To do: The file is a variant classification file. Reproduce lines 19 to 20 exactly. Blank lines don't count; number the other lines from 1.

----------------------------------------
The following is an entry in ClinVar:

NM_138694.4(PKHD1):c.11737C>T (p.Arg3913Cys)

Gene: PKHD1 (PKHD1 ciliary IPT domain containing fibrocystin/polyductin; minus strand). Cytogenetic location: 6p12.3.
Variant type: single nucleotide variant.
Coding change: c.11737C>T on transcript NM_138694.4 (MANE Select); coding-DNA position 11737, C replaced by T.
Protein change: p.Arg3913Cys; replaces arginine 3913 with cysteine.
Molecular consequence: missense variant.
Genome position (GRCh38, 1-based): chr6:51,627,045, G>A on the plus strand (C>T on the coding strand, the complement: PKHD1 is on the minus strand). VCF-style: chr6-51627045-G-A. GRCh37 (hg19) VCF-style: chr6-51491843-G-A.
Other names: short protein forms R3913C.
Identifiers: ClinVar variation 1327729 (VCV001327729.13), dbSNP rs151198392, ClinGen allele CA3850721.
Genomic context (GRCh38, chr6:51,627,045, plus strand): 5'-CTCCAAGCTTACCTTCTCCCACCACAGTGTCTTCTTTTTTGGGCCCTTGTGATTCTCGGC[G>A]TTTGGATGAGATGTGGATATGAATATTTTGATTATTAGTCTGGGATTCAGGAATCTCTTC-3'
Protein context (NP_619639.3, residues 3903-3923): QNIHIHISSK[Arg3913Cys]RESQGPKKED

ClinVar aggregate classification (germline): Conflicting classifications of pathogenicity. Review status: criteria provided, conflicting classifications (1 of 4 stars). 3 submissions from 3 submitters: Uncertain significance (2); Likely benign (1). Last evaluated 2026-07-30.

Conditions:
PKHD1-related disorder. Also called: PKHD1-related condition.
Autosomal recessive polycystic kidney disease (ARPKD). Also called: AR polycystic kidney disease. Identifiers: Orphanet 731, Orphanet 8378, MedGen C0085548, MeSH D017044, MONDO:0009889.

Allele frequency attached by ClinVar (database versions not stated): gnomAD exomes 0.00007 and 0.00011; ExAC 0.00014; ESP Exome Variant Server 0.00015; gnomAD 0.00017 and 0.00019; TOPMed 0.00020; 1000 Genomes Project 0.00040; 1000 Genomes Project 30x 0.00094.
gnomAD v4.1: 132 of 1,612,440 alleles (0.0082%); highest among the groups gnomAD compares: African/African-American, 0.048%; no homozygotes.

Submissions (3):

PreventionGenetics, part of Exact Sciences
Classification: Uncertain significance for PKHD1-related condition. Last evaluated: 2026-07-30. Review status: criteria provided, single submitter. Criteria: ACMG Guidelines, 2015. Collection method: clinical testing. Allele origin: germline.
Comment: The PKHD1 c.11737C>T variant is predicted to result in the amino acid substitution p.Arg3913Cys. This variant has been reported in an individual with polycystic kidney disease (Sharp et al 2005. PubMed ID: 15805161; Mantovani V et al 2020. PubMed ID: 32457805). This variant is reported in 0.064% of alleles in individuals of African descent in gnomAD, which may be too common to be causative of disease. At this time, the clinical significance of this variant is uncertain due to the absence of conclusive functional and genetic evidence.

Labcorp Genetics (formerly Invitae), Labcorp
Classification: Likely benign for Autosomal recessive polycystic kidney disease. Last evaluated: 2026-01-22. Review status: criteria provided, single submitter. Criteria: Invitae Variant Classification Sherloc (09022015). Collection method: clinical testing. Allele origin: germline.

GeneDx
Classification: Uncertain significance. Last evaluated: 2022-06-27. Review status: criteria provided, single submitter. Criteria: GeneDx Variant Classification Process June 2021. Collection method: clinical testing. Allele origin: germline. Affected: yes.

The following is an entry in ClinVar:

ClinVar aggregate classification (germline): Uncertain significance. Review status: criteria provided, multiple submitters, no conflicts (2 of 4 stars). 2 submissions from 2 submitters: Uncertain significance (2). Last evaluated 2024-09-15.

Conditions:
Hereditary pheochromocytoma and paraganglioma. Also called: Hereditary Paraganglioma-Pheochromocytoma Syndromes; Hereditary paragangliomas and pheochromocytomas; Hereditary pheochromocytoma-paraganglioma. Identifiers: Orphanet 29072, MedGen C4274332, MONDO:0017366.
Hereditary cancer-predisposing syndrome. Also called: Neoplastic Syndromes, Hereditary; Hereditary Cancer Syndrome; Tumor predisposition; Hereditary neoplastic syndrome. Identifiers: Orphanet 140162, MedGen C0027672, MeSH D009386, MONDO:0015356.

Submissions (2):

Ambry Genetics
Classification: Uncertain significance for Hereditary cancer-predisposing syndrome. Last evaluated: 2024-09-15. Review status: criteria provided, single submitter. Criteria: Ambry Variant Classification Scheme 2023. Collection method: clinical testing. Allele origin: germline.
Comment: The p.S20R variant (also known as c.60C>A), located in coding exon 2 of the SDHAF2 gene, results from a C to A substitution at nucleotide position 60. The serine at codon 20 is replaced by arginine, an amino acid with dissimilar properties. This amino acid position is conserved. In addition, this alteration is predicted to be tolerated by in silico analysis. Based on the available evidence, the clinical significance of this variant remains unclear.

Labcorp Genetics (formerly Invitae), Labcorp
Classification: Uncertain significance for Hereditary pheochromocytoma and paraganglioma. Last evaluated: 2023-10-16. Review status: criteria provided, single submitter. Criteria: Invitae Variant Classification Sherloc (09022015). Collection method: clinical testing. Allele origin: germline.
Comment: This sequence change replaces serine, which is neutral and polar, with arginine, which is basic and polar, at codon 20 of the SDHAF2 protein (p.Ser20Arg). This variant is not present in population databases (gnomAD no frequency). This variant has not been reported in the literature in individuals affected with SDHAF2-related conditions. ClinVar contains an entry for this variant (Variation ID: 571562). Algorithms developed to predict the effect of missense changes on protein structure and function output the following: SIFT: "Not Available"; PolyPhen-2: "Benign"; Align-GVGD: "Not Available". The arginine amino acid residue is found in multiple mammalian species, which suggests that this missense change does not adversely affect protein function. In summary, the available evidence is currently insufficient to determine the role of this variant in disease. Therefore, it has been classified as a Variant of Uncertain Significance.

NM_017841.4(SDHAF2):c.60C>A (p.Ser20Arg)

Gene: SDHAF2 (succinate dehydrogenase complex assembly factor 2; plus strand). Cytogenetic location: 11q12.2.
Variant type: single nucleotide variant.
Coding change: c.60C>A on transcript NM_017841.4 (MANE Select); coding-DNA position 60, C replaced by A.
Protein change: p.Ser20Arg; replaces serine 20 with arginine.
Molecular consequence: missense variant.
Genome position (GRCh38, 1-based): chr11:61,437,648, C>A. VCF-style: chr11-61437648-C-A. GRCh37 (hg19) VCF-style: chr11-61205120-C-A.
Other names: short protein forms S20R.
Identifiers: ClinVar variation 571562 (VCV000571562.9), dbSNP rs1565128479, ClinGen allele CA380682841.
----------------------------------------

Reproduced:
Submissions (3):

PreventionGenetics, part of Exact Sciences